Articles, quizzes, and grammar tips for word-lovers everywhere

Canadian English: part two

Canadian English

Canadianisms Far more than any other country, Canadians are known for turning their statements into rhetorical questions by adding eh? to the end, or even the middle, of a sentence. It’s a useful way to involve the listener in what is being said, whether by inviting agreement or just by checking to see whether the […]

Brassies, bunkers, and bogeys: celebrating The Open

Brassies, bunkers, and bogeys

The game of golf has a long established history – the OED records the word as far back as 1457. From the moment when the first ball was addressed and the subsequent first putt was sunk, the English language has been enriched with golfing terms, some of which are illustrated in the accompanying word cloud. […]

Abattoir to zigzag: English words of French origin

Arc de Triomphe

To commemorate the storming of the Bastille on 14 July 1789 we are looking at English words of French origin. Hover over the image below to discover a selection of English words derived from French, from abattoir to zigzag. Click on the words to go straight to the dictionary entries.   AndrewHorne at en.wikipedia [GFDL […]

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Harry Potter and the Linguistic Innovator

Harry Potter and the Deathly Hallows Part 2 world premiere in Trafalgar Square

This is not a shockingly grammatical sequel to the acclaimed series, but a chance to revel in the magically inventive language of the Harry Potter books. The release of the final Harry Potter film this week marks the end of an era for a generation of book and film lovers, having made author J. K. […]

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Newspapers and briefcases: vestigial words in today’s English

Newspapers and briefcases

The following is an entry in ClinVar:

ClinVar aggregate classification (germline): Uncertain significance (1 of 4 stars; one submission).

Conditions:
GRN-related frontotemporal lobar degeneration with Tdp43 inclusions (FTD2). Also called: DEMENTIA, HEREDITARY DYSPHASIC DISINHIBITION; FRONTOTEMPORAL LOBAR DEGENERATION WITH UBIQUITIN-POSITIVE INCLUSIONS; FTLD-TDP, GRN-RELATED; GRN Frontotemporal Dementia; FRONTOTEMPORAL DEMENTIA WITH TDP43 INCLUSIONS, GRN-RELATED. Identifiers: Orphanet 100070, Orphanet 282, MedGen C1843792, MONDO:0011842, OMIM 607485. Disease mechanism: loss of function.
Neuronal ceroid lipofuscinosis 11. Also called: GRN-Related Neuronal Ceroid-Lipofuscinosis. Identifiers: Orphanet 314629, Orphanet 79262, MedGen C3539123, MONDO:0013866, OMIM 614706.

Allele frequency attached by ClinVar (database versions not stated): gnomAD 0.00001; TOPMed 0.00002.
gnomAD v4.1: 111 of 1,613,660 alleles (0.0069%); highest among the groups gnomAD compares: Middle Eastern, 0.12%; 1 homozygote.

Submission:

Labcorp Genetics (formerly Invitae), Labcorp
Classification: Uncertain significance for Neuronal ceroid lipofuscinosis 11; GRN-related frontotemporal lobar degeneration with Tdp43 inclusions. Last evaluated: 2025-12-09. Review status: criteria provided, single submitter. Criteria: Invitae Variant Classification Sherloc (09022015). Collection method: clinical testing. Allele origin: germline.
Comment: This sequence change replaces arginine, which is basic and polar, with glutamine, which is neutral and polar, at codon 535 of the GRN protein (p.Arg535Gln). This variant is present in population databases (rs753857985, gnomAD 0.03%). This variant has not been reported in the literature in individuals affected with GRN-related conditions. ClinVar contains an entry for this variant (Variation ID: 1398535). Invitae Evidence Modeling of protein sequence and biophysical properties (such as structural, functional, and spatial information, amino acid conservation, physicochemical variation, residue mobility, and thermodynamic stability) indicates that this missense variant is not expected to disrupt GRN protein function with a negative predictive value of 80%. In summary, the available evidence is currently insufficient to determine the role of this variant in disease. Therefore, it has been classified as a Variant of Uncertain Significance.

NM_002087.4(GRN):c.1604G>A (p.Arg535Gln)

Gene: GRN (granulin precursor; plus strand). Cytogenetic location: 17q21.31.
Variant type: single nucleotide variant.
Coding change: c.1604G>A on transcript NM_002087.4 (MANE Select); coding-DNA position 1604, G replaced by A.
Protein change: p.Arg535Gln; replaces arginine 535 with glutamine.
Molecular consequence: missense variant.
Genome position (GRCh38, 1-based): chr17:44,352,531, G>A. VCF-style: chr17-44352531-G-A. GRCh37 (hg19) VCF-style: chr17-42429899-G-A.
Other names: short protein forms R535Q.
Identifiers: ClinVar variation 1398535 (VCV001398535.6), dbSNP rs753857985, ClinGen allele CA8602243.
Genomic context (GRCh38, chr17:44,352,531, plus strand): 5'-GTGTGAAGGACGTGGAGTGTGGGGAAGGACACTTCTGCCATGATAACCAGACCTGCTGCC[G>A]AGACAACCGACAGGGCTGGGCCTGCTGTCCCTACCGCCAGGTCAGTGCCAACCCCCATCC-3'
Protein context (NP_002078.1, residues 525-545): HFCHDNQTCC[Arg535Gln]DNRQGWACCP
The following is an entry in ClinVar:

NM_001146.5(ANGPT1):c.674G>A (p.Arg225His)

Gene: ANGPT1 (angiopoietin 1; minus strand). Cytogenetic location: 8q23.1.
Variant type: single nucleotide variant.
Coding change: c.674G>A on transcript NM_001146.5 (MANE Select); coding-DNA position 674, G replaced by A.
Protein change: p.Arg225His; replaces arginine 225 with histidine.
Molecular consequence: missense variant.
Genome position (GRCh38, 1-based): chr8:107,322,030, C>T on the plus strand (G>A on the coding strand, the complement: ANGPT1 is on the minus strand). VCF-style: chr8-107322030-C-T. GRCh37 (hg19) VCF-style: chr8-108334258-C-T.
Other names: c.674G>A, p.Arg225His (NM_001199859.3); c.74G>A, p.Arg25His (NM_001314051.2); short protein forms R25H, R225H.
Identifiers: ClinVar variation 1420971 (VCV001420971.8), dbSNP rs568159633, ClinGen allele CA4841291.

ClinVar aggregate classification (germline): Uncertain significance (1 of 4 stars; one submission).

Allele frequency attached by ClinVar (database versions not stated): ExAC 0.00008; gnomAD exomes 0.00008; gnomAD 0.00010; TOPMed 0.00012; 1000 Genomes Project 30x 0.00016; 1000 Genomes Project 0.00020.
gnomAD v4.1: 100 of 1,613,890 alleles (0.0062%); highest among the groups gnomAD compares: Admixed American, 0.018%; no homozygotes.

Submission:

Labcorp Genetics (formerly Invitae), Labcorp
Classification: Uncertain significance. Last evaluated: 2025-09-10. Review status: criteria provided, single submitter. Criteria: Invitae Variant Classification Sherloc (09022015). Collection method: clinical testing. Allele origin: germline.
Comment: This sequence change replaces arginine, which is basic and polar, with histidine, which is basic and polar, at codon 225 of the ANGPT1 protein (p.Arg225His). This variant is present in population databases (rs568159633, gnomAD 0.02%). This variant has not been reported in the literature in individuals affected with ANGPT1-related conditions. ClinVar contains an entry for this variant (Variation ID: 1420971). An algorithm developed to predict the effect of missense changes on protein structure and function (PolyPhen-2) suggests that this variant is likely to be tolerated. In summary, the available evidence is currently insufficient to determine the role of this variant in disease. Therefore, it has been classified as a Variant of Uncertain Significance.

Read all about it… Recent events in the UK involving the News of the World Sunday newspaper have prompted a great deal of discussion and turmoil regarding what is and is not the proper role of a newspaper in society. In particular, allegations of phone hacking have drawn great scrutiny and, as a result of […]

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What’s in a name…

What's in a name ...

The most eagerly awaited celebrity birth since, oh well, the last one, has finally happened and congratulations go to David and Victoria Beckham on the birth of Harper Seven. Ever since the pregnancy was announced, speculation has been rife as to what name would be bestowed upon their fourth child. And now we know (and […]

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‘Hacker’ is a badge of honour where I come from

Hacker

A trait that is common to logophiles everywhere is the linguistic pet peeve: a word or phrase that sets our teeth on edge when we encounter it.  A colleague of mine cringes whenever she hears someone refer to an initialism as an acronym, for example. Pet peeves One of my pet peeves relates to my […]

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Why we love to hate ‘liaise’

Liaise

Everyone has a list of words that set their teeth on edge. Some appear on more lists than others. Liaiseis a prime example – a word that attracts a passionate linguistic hatred that does not match its meaning or length. Why is this? Liaise looks pleasant enough, and is downright euphonious once you wrap your […]

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